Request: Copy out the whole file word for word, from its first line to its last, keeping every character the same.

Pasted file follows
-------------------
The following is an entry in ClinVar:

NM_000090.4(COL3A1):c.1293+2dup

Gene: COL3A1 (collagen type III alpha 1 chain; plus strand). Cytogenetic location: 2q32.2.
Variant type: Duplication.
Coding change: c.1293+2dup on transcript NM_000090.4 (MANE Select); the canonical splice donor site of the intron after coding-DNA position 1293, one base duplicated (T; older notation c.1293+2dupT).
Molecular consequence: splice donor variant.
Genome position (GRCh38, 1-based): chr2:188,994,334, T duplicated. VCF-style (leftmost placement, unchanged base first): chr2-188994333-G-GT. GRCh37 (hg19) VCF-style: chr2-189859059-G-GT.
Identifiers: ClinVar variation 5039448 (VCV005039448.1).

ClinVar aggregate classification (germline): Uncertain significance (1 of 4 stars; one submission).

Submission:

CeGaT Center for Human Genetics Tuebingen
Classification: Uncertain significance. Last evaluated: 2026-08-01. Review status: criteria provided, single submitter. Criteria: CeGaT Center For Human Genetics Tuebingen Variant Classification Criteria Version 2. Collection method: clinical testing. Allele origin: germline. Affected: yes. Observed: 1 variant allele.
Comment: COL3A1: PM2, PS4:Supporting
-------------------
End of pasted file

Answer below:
The following is an entry in ClinVar:

NM_000090.4(COL3A1):c.1293+2dup

Gene: COL3A1 (collagen type III alpha 1 chain; plus strand). Cytogenetic location: 2q32.2.
Variant type: Duplication.
Coding change: c.1293+2dup on transcript NM_000090.4 (MANE Select); the canonical splice donor site of the intron after coding-DNA position 1293, one base duplicated (T; older notation c.1293+2dupT).
Molecular consequence: splice donor variant.
Genome position (GRCh38, 1-based): chr2:188,994,334, T duplicated. VCF-style (leftmost placement, unchanged base first): chr2-188994333-G-GT. GRCh37 (hg19) VCF-style: chr2-189859059-G-GT.
Identifiers: ClinVar variation 5039448 (VCV005039448.1).

ClinVar aggregate classification (germline): Uncertain significance (1 of 4 stars; one submission).

Submission:

CeGaT Center for Human Genetics Tuebingen
Classification: Uncertain significance. Last evaluated: 2026-08-01. Review status: criteria provided, single submitter. Criteria: CeGaT Center For Human Genetics Tuebingen Variant Classification Criteria Version 2. Collection method: clinical testing. Allele origin: germline. Affected: yes. Observed: 1 variant allele.
Comment: COL3A1: PM2, PS4:Supporting